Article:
This has led to increasing debates about how companies such as Apple and Spotify can be “encouraged” to have more meaningful relationships with individual territories. Of our case nations, Canada has conducted the most extensive debate, with music and other creative industries calling on federal govermnents to regulate digital music platforms in similar ways to radio and television companies. The country's Broadcasting and Telecommunications Legislative Review Panel (BTLRP) completed its Canada’s Communications Future: Time to Act report in January 2020. It noted the decline in the ability of media sectors to pay into Canadian content initiatives (BTLRP, 2020, p. 142) amidst the rise in international media platforms across entertainment and news content. Rather than imposing local content quotas upon digital curators/aggregators, the Panel “favour the imposition of spending obligations on audiovisual media curation companies ... as a means of generating investment in Canadian content” (ibid., p. 146). Expressing the desire for “modernizing” regulatory frameworks, the report emphasised and argued for
“Discoverability requirements” for app platforms for Canadian content, with a recommendation for content providers to observe an “obligation to offer Canadian media content choices” (ibid., pp. 146, 143, 148). This would require providing the Canadian Radio-television and Telecommunications Commission with the authority to monitor and enforce “discoverability” requirements (ibid., p. 149). How such “obligations” are to be interpreted and enforced remains unclear. The debate is a reminder of the complexities in envisaging contemporary meanings of “the national” and attempts to enforce virtual borders.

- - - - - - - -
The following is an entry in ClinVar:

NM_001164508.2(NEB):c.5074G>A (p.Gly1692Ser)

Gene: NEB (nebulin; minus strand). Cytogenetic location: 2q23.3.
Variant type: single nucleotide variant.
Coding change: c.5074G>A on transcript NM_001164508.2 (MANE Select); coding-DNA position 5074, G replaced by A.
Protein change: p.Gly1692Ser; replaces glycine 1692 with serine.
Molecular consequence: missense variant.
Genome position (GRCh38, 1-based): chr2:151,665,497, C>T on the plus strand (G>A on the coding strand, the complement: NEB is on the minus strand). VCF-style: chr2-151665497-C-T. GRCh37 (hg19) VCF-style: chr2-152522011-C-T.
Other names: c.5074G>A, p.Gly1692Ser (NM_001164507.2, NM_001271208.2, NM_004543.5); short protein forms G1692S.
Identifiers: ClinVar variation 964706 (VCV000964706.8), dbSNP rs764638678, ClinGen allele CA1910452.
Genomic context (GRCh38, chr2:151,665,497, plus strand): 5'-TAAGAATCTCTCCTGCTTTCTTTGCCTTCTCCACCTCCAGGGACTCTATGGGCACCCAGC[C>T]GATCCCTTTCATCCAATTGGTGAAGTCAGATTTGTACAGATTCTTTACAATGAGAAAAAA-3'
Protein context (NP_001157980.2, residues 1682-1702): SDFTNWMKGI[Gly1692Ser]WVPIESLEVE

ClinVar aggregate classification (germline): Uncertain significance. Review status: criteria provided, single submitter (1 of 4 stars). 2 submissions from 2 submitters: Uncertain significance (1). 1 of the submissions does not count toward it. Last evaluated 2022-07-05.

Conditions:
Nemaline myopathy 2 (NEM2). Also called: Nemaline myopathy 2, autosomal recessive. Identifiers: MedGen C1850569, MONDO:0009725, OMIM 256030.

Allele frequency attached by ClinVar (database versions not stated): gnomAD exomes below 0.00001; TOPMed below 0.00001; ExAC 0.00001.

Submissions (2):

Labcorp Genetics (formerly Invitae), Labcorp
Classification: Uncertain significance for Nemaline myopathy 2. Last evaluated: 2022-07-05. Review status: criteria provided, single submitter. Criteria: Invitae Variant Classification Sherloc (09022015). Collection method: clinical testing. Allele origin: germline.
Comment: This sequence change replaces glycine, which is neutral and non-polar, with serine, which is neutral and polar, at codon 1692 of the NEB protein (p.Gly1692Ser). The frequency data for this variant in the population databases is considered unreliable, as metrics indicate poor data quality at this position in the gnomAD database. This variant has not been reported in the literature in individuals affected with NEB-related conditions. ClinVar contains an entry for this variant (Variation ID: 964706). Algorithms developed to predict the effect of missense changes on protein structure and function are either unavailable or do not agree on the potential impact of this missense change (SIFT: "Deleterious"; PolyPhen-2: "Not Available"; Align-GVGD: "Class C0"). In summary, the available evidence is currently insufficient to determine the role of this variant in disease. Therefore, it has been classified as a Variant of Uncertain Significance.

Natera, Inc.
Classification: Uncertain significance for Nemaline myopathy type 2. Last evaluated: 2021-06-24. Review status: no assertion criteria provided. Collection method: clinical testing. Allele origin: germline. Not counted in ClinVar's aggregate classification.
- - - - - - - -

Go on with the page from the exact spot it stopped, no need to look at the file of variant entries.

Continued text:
For all the talk of collaboration, older barriers still remain within physical borders. The bureaucratic mechanisms for international touring are still difficult in some territories. In October 2018, United States Citizenship and Immigration Services announced an increase of the premium processing fee from USDS 1,225 to USD$1,410 (AUDS 1,940.68) for all petitions. In Australian contexts, Sounds Australia has argued for a reciprocal Music Exporters Provisional Visa that allows artists the opportunity to showcase and tour in each other’s countries on up to three occasions before they need to apply for a working permit. The problem of obtaining artist visas was acknowledged in the Australian Parliament Inquiry into the Australian Music Industry, which recommended that “the Department of Foreign Affairs and Trade work with the United States of America to develop mutually beneficial visa arrangements that allow artists from both countries to more easily showcase and tour” (Australian Govermnent, 2019, p. iv).